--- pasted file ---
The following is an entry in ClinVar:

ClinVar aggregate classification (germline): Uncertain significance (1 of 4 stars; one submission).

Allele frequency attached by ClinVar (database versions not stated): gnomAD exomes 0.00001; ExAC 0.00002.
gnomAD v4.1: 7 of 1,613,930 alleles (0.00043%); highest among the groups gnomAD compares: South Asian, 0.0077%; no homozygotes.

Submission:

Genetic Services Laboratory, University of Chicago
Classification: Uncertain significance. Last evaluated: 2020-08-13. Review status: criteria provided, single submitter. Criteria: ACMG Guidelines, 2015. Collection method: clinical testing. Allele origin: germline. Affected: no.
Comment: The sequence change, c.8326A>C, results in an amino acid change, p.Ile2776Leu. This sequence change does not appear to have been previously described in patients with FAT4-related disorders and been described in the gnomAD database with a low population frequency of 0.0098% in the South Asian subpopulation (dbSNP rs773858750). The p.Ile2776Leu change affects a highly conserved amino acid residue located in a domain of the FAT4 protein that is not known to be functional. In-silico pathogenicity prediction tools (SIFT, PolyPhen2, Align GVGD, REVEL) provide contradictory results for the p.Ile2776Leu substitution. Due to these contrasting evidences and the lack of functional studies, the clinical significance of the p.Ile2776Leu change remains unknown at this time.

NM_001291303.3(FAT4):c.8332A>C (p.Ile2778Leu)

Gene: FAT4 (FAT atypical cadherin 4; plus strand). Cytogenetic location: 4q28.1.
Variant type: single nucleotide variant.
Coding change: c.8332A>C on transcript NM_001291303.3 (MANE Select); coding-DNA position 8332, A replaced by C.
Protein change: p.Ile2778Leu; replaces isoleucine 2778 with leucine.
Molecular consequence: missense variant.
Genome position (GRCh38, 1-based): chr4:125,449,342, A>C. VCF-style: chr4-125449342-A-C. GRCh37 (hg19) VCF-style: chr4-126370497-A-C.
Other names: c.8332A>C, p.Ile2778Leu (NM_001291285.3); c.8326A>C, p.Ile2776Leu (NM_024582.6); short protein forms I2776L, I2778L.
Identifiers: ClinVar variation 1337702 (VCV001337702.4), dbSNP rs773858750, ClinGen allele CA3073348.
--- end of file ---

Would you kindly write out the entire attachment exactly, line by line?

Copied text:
The following is an entry in ClinVar:

ClinVar aggregate classification (germline): Uncertain significance (1 of 4 stars; one submission).

Allele frequency attached by ClinVar (database versions not stated): gnomAD exomes 0.00001; ExAC 0.00002.
gnomAD v4.1: 7 of 1,613,930 alleles (0.00043%); highest among the groups gnomAD compares: South Asian, 0.0077%; no homozygotes.

Submission:

Genetic Services Laboratory, University of Chicago
Classification: Uncertain significance. Last evaluated: 2020-08-13. Review status: criteria provided, single submitter. Criteria: ACMG Guidelines, 2015. Collection method: clinical testing. Allele origin: germline. Affected: no.
Comment: The sequence change, c.8326A>C, results in an amino acid change, p.Ile2776Leu. This sequence change does not appear to have been previously described in patients with FAT4-related disorders and been described in the gnomAD database with a low population frequency of 0.0098% in the South Asian subpopulation (dbSNP rs773858750). The p.Ile2776Leu change affects a highly conserved amino acid residue located in a domain of the FAT4 protein that is not known to be functional. In-silico pathogenicity prediction tools (SIFT, PolyPhen2, Align GVGD, REVEL) provide contradictory results for the p.Ile2776Leu substitution. Due to these contrasting evidences and the lack of functional studies, the clinical significance of the p.Ile2776Leu change remains unknown at this time.

NM_001291303.3(FAT4):c.8332A>C (p.Ile2778Leu)

Gene: FAT4 (FAT atypical cadherin 4; plus strand). Cytogenetic location: 4q28.1.
Variant type: single nucleotide variant.
Coding change: c.8332A>C on transcript NM_001291303.3 (MANE Select); coding-DNA position 8332, A replaced by C.
Protein change: p.Ile2778Leu; replaces isoleucine 2778 with leucine.
Molecular consequence: missense variant.
Genome position (GRCh38, 1-based): chr4:125,449,342, A>C. VCF-style: chr4-125449342-A-C. GRCh37 (hg19) VCF-style: chr4-126370497-A-C.
Other names: c.8332A>C, p.Ile2778Leu (NM_001291285.3); c.8326A>C, p.Ile2776Leu (NM_024582.6); short protein forms I2776L, I2778L.
Identifiers: ClinVar variation 1337702 (VCV001337702.4), dbSNP rs773858750, ClinGen allele CA3073348.